Symptoms of neck strain
What is the difference between a neck strain and a neck sprain?
Typical causes of neck strain
Treatment and pain relief
Recovery: How long does a neck strain last?
When to see a doctor about your neck pain
Exercise: A simple remedy for neck strain
Your neck supports your head, which weighs about 10 to 12 pounds. The neck also contains several vital structures, such as your windpipe, food pipe, and spinal cord. Your neck is capable of an extensive range of motion in all directions. As a result, your neck is less stable than many other parts of your body. Also, your neck is affected by the movement of nearly every other part of your body. This puts your neck at a high risk of injury. A neck strain is an injury to the muscles and tendons of the neck.1
A mild neck strain may be nothing more than a slight annoyance. However, a moderate to severe neck sprain can cause you considerable pain and other symptoms. You may not be able to perform basic tasks like getting dressed or doing housework. A neck strain can affect your life at home and at work. It can prevent you from enjoying recreational activities.2 Luckily, most neck strains heal with exercise and conservative treatments at home.
In this informative guide, we explore the symptoms and causes of neck strain. We also look at some of the treatments that work. We guide you on how you can prevent neck strains in the future. Last but not least, we introduce you to some physical therapy exercises that can relieve your neck strain symptoms. The Injurymap app shows you how to do each exercise correctly. Please note that this guide has been written for your information only. It is not meant to replace medical advice. Please see a doctor if your neck strain is severe or your pain does not improve with home exercises.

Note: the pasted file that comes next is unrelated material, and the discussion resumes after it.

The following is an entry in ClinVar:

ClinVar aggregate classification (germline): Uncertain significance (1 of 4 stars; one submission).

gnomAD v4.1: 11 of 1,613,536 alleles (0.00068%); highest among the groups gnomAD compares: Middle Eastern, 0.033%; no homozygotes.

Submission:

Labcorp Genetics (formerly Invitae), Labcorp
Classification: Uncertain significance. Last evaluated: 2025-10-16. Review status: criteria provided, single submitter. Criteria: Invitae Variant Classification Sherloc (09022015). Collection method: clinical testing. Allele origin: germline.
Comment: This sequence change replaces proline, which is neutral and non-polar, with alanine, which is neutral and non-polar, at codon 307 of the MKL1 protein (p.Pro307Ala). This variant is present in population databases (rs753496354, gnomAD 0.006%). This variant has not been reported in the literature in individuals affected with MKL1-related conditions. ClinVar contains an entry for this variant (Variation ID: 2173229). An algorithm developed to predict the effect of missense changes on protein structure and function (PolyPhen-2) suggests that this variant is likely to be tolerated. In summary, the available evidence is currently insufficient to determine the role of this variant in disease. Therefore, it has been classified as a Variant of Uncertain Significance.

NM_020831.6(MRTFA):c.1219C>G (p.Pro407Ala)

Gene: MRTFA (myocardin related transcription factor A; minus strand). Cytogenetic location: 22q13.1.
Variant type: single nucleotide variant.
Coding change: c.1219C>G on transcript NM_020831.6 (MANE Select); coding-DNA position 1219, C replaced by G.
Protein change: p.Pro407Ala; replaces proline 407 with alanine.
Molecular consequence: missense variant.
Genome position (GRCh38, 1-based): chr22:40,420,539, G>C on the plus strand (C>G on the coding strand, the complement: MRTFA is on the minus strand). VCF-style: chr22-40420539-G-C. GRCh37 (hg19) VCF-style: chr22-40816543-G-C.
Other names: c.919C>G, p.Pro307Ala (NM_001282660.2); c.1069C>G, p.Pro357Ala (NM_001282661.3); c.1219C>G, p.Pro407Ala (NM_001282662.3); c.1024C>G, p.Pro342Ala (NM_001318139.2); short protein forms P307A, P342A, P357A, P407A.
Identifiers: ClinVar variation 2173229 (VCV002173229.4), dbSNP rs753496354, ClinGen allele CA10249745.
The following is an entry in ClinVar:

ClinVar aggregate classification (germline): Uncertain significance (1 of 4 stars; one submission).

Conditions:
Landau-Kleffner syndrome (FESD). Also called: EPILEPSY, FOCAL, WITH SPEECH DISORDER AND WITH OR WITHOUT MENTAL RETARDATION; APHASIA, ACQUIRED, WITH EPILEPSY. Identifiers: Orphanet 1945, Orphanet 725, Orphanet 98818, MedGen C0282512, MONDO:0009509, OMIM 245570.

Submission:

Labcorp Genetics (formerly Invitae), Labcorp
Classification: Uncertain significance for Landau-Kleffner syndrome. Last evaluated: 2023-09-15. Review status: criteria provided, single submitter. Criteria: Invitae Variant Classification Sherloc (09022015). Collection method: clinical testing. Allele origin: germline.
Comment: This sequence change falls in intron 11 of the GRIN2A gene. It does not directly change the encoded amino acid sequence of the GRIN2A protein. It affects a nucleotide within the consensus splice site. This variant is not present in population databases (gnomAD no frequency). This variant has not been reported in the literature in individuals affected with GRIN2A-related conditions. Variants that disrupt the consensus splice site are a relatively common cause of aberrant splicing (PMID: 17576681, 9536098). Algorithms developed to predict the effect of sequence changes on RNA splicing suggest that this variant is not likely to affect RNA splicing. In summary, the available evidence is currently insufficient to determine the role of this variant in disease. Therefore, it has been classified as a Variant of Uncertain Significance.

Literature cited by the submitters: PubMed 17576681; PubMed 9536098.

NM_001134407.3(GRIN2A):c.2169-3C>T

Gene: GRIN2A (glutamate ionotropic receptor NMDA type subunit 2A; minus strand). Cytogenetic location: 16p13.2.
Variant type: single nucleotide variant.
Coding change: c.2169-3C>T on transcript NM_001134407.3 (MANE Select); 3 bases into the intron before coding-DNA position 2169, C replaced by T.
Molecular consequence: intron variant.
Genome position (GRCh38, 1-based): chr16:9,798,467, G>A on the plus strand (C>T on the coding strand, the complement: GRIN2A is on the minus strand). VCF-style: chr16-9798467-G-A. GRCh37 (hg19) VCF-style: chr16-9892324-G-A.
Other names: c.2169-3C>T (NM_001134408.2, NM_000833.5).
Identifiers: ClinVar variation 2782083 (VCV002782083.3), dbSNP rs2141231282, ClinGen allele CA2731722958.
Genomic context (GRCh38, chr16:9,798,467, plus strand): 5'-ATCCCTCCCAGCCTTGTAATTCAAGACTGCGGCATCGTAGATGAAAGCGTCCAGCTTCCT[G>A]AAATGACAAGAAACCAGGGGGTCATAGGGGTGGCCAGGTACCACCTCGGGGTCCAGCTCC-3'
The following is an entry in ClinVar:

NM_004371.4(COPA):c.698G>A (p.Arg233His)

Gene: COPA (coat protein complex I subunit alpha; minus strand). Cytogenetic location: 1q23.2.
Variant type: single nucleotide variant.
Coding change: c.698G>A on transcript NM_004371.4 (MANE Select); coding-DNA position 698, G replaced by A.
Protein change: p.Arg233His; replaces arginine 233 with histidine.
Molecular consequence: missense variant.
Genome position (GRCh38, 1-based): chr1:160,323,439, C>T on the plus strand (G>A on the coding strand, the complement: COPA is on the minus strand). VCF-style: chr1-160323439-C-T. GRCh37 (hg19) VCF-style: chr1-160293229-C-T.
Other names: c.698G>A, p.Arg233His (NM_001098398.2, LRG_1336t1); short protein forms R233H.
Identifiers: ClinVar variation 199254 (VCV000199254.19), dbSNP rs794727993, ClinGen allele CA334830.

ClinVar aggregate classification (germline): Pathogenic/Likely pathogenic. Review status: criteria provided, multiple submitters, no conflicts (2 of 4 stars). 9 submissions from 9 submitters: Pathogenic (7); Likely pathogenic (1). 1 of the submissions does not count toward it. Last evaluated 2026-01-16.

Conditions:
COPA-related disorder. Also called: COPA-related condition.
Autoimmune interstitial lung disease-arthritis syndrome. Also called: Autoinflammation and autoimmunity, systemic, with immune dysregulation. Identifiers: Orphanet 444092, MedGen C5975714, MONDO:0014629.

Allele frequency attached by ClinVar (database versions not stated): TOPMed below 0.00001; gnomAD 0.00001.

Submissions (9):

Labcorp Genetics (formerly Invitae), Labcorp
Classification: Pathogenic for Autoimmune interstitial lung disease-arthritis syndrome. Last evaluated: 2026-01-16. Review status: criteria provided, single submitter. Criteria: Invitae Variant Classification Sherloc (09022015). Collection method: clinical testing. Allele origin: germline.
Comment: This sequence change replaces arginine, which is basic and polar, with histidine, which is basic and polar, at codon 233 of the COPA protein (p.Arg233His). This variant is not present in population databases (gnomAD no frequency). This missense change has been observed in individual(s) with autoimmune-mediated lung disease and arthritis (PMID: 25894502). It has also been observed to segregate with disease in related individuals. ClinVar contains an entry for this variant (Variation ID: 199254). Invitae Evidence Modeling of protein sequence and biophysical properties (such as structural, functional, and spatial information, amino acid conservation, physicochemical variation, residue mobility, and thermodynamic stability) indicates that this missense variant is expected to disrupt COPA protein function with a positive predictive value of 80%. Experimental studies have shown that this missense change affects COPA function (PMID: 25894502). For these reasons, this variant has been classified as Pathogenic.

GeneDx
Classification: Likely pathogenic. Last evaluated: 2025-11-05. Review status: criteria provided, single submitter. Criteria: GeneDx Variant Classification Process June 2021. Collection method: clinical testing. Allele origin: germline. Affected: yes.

Looking for a solution to neck strain? Try the Injurymap exercise app now.
The most common symptom of neck strain is neck pain. The pain is usually localized to the neck. However, it can spread to the surrounding areas such as your head, shoulders, and upper back. Some people with neck strain experience a sharp, stabbing, throbbing pain. Other people describe a persistent dull, achy pain. Neck pain due to strained neck muscles can affect your concentration during the day. It can also disturb your sleep at night. The pain is typically worse when you move your neck.2 Certain activities, like working on a computer, watching TV, or reading may cause a flare-up of neck pain.3